I'd steer well clear, and change the subject if your friend brings it up.

I'd also consider suggesting that your friend seeks professional help / counselling if as an adult woman she still finds it impossible to stand up to her father. I know from experience how difficult that type of relationship can be, but addressing it is so worthwhile.

clarrrp Fri 10-Jun-16 23:47:01

Now the bank is asking where the money is coming from and the father got a little bit scared, so wants my friend to put the money in her bank account instead as they think if she is a UK resident she won't have to pay tax on it.

And she doesn't think that her bank will ask her where this sudden amount of money has come from? Surely no one can be that dim to think that a newly opened account that suddenly has a six figure sum in it won't attract attention?

CoolCarrie Sat 11-Jun-16 00:22:50

If she buys property with the cash, the bank will definitely ask questions about where it came from, and she will have to jump through hoops to prove it isn't dodgy. Give her advice not to let him take advantage of her & don't get involved further.

Skittlesss Sat 11-Jun-16 07:36:30

They'll struggle to buy a property over here with it as the conveyancing process involves money laundering checks and proving where the money has come from.

Kwirrell Sat 11-Jun-16 07:40:02

Friends of ours had the sale agreed on their house earlier this year. There have been several delays and now the chain has broken completely. The reason is one of the property owners has been money laundering.

Advise your friend to stay away from this.

SelinaMeyerVP Sat 11-Jun-16 08:04:51

Surely the banks will do credit checks and find she has none. Don't you have to prove nationality, longer residency, bills/statements/wage slips etc to open a bank account??

The banks are going to be all over this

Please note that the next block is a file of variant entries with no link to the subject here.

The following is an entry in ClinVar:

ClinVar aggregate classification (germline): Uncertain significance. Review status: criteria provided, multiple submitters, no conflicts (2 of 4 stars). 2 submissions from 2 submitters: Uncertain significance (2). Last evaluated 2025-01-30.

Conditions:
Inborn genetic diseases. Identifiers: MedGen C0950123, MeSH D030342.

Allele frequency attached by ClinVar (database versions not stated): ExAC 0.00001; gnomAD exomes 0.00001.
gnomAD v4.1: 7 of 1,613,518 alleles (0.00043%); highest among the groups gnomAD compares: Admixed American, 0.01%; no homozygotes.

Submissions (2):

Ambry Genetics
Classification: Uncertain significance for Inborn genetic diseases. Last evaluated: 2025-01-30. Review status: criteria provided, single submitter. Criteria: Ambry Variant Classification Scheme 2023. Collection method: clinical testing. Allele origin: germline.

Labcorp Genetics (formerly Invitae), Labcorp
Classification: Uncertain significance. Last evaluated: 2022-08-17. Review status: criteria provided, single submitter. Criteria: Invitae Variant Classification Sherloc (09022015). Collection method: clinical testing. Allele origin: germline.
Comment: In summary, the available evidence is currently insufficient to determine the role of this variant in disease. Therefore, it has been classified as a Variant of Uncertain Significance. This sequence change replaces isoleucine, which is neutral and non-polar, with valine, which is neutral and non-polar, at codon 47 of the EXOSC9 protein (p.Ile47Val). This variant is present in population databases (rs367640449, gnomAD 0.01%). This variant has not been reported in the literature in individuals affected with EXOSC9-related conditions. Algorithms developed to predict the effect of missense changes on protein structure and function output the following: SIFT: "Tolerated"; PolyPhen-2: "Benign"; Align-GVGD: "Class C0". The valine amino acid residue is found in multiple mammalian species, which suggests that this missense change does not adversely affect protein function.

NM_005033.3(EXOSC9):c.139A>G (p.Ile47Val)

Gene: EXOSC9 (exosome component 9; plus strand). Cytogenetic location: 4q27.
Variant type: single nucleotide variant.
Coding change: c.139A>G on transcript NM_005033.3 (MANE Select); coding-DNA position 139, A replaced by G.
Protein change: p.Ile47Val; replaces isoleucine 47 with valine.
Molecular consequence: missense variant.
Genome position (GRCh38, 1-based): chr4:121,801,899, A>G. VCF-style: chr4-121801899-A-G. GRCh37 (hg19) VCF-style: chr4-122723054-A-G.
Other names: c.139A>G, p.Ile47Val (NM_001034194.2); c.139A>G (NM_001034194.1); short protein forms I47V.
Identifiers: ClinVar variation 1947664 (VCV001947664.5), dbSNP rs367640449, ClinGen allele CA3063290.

Lol Nigerian General smile

myownprivateidaho Sat 11-Jun-16 08:14:09

She needs to talk to a lawyer.

Ememem84 Sat 11-Jun-16 08:27:49

As far as I'm aware to become uk resident there are a number of "tests" you have to satisfy. The simpler ones being staying at least 90 days in and uk tax year in the uk, and where you're money is spent is another factor.

my uncle is from jersey. He rents a flat in the U.K., owns a flat in jersey and spends all his money there, has a doctor etc. He was claiming to be non uk resident. Until hmrc caught up with him. He now has to pay uk tax.

Ememem84 Sat 11-Jun-16 08:28:08

Sorry - there being uk.

Janecc Sat 11-Jun-16 08:32:37

Residency at a specific address for uk tax purposes would generally be six months of good quality residency. IE bills, council tax, general purchases all registered to the uk address.

She could get herself involved in a fraud investigation. Her father earns a lot, he needs to pay his tax in his country of origin and not burden his daughter. The British government has said it is cracking down on property purchases through money laundering and any funds obtained by tax evasion will be scrutinised as well.

Janecc Sat 11-Jun-16 08:35:02

Cross thread yes, 90 days - I'm thinking about a move within the uk and tax purposes for principle primary residency.

LunaLoveg00d Sat 11-Jun-16 08:59:33

You can't just pitch up at a UK bank and pay in "a high 6 digit sum" - assuming half a million plus - no questions asked.